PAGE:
By all measures, this season was DeMarcus Cousins’s best. The New Orleans Pelicans big man was just named an All-Star for the fourth consecutive season, and more importantly, he was on the verge of reaching the NBA playoffs for the first time in his career. Anthony Davis was the best player that Boogie ever played with, and vice versa, and the duo was beginning to thrive. The Pelicans, at 27-21 overall, are sixth in the West and were seeking reinforcements to bolster their postseason push.
But one of the biggest victories of the season for New Orleans ended with its biggest loss. Cousins landed awkwardly on his left leg as he attempted to grab his own missed free throw with 15 seconds left in Friday’s 115-113 win over the Rockets. The result was a ruptured Achilles tendon, according to multiple reports. Cousins will undergo surgery and miss the rest of the season.
After winning seven of their past eight games, the Pelicans are suddenly reeling because of an injury yet again. The road ahead figures to be murky, for both the franchise and its fallen star.
Players who rupture their Achilles don’t have a strong history of returning to full strength. A 2013 research paper published in The American Journal of Sports Medicine found that of 18 NBA players who ruptured their Achilles over 23 seasons, only eight returned to play for longer than one season. A player of Cousins’s caliber is naturally likely to return to the court, but those that do make it back onto the court have mixed results. Players like Elton Brand and Wes Matthews were never the same after returning. Isiah Thomas suffered a ruptured Achilles at age 32, then retired. Dominique Wilkins also had the same injury at age 32, then played until he was 39 and was named to two more All-NBA teams.
Interestingly, the study found that 29 years old was the average age a player ruptured their Achilles. Cousins is 27. Nonetheless, the study found that 17 of the 18 players saw their minutes decrease after returning. While the sample size for football is small, NFL players have seen a similar decline in both opportunity and production.
Every player has his own story, but history proves worrisome.
Cousins’s Next Contract
Had Cousins not been traded by the Kings days before the 2017 trade deadline, he would’ve been eligible for the designated veteran player contract extension, often called the “super max,” worth five years and roughly $205 million. Cousins’s agent, Jarinn Akana, tried to dissuade teams from trading for his client by threatening he wouldn’t re-sign the following summer, largely because of their desire to sign for the super max, which could only be given to him by Sacramento. Cousins became ineligible for the extra money on a max deal as soon as he was traded to New Orleans.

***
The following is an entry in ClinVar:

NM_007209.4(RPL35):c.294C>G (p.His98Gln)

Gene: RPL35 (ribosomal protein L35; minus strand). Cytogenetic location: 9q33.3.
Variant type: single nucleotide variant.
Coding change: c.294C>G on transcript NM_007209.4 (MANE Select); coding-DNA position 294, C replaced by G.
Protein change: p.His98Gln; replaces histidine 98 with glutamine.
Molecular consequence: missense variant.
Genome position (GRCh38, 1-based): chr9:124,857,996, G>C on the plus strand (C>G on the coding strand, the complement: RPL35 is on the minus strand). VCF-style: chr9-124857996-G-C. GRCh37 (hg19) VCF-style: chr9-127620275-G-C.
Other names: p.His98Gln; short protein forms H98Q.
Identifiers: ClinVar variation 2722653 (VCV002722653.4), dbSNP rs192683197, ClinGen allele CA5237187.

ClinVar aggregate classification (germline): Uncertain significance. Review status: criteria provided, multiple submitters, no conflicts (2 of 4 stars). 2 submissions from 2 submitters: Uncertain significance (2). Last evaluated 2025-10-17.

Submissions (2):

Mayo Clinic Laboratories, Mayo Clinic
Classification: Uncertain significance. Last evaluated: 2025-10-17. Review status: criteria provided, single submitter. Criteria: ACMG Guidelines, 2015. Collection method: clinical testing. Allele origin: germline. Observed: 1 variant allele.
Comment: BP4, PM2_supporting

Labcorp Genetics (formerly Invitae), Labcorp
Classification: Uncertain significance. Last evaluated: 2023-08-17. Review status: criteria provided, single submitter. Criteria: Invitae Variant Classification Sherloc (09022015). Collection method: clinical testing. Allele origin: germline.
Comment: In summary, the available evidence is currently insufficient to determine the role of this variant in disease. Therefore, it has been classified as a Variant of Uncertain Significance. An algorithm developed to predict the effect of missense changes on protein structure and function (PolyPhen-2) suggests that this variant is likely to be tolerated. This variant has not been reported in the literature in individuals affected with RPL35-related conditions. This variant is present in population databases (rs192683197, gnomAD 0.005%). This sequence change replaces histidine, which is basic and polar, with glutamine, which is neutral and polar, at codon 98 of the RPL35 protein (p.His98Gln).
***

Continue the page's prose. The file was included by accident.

Now, the Pelicans, and any team interested in Cousins, may balk at the chance to sign a big man fresh off such a significant injury at his maximum amount. Two NBA executives expressed skepticism to me on Friday night that Cousins would receive a full maximum contract this summer. The 27-year-old’s game relies heavily on agility, aggression, and force, so naturally teams would prefer to see him replicate his success before committing such a high percentage of their cap.
Other players might also be less inclined to commit to Boogie. Cousins was one of the players LeBron James had interest in teaming up with this summer, as previously reported here and by other outlets. But with Cousins sidelined, it’s conceivable that he’s no longer an option that can help draw James from the Cavaliers to a team that can create cap space for two max contract players, like the Lakers. If that’s the case, then the odds Cousins remains in New Orleans could actually be higher after the injury.